It turned out that the Vietnam War never really ended — it changed its name and location, but as far as I can see, the questionable justifications have not changed. Politicians tell us that the people “over there” are different from us, but really those people are our cousins. I think we need politicians who will try harder to make diplomacy work. I hear stories all the time about people joining the military because they can’t find a decent job. Forty years after the draft dodgers were offered pardon, their message still matters: being able to choose what you’ll fight for is a freedom worth fighting for.
The 1960s were a volatile time for America, and the embodiment of that turmoil can be found in the Vietnam War protests. Many men showed their defiance of the War by dodging the draft. Unfortunately, these men have not been recognized as the cultural heroes that they are: they have not been pardoned for their then-illegal actions. By issuing a pardon, our President would issue a broad societal acknowledgement of the power that war protest can have.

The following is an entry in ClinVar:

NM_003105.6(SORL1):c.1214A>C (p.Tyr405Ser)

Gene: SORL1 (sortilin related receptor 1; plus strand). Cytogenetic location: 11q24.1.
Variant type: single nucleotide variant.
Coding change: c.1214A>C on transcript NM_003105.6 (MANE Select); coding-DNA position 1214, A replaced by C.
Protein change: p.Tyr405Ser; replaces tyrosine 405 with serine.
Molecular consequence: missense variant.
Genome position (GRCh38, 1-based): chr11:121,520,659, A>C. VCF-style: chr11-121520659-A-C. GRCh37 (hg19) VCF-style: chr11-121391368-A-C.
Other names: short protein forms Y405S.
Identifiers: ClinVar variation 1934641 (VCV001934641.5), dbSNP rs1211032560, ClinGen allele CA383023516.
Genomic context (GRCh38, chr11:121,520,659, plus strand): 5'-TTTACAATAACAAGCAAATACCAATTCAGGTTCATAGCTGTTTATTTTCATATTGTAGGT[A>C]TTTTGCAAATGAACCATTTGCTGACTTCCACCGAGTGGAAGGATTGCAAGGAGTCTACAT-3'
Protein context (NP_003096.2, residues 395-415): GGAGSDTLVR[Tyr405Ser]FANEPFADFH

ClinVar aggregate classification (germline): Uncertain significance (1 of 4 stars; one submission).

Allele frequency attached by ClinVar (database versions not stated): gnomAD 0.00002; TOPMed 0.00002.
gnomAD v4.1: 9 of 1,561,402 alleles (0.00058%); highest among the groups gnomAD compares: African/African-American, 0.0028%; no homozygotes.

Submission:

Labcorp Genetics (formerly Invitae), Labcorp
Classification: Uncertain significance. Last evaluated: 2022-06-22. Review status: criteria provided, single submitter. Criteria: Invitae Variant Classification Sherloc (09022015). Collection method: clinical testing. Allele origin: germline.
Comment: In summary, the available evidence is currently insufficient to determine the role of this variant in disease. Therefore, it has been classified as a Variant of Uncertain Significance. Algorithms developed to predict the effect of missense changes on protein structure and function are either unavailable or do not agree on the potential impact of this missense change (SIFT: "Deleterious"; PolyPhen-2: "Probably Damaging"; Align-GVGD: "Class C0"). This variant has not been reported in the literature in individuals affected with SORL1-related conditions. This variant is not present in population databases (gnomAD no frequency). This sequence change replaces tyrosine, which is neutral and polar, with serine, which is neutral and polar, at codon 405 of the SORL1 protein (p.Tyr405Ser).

I personally do not agree with the idea of a draft, unless in extremely dire circumstances. No person should be forced to fight against their will. Enough people sign up for the military that I don't see where a draft would be necessary. Let's let the people who volunteer take care of it, and leave those who don't want to alone.
It won’t be just those who are forced to enlist who will harbor negative opinions about the government and military. Loved ones and anti-war advocates will also be disapproving of the idea, especially since they know it is putting the lives of so many young citizens at risk. Rallies and demonstrations were very common during the Vietnam War draft.
Draft dodgers of Vietnam should not have been issued pardons. The law stated, at the time, that those drafted must serve, but for narrow circumstances. For these people to be pardoned is a slap in the face to every soldier who was drafted and served, who were injured or died.